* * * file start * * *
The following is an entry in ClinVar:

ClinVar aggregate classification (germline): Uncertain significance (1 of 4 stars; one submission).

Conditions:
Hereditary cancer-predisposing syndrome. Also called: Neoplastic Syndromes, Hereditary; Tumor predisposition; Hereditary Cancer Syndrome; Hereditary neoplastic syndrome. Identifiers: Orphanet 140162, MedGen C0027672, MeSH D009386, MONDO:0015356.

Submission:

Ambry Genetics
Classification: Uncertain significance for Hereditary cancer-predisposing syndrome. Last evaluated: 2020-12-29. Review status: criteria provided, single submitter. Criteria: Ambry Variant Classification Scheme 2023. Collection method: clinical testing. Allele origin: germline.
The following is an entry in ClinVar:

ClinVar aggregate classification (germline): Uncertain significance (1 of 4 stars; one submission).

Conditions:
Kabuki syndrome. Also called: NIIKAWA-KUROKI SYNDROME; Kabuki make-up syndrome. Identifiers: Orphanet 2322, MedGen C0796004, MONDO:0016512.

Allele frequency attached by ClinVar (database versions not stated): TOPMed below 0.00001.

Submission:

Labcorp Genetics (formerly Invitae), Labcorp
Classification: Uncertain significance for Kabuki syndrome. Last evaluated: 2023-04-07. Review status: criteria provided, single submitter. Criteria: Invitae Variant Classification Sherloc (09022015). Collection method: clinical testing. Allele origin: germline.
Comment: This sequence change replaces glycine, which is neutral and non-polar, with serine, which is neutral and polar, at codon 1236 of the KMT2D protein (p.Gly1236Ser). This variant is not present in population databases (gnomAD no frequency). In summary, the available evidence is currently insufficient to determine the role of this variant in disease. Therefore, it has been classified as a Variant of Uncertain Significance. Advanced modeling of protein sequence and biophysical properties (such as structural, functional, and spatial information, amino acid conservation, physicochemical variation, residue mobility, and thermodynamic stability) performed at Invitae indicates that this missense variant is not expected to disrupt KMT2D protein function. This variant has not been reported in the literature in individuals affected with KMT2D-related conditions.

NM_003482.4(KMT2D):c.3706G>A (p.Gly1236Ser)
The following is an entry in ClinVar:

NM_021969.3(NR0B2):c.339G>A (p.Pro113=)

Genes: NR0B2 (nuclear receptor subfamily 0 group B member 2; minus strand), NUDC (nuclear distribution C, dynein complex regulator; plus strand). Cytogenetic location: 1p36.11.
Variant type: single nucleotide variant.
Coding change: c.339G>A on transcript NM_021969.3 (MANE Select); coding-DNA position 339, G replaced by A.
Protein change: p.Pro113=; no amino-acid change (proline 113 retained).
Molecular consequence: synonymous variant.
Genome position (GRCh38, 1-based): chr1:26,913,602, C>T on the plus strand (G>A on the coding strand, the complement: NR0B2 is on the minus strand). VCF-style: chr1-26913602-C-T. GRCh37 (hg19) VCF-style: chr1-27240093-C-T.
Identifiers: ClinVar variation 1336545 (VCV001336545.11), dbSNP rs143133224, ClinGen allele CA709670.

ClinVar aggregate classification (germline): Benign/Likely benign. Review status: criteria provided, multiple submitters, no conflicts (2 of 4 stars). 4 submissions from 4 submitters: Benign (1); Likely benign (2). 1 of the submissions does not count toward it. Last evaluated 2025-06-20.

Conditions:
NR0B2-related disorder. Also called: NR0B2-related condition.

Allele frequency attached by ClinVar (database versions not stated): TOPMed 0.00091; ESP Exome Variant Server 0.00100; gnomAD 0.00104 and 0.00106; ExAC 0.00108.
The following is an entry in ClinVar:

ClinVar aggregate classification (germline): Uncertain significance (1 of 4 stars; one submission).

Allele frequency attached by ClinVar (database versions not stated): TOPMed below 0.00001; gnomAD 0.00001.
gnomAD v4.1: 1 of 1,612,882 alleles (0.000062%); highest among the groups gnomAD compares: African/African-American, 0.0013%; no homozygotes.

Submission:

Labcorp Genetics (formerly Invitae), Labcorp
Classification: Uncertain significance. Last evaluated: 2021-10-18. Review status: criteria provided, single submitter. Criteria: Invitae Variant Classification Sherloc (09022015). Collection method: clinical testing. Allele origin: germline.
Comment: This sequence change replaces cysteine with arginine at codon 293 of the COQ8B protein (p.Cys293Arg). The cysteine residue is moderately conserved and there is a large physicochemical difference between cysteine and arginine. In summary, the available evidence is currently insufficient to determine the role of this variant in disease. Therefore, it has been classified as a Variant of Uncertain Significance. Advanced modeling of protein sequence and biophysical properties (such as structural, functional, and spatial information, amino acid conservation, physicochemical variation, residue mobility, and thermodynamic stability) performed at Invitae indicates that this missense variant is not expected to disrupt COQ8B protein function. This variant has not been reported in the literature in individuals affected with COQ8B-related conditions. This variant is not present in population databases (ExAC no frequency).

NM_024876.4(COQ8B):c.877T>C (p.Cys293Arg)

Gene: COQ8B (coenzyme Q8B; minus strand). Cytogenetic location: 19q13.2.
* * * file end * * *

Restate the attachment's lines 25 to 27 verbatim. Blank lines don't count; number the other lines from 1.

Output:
Genome position (GRCh38, 1-based): chr1:26,913,602, C>T on the plus strand (G>A on the coding strand, the complement: NR0B2 is on the minus strand). VCF-style: chr1-26913602-C-T. GRCh37 (hg19) VCF-style: chr1-27240093-C-T.
Identifiers: ClinVar variation 1336545 (VCV001336545.11), dbSNP rs143133224, ClinGen allele CA709670.

ClinVar aggregate classification (germline): Benign/Likely benign. Review status: criteria provided, multiple submitters, no conflicts (2 of 4 stars). 4 submissions from 4 submitters: Benign (1); Likely benign (2). 1 of the submissions does not count toward it. Last evaluated 2025-06-20.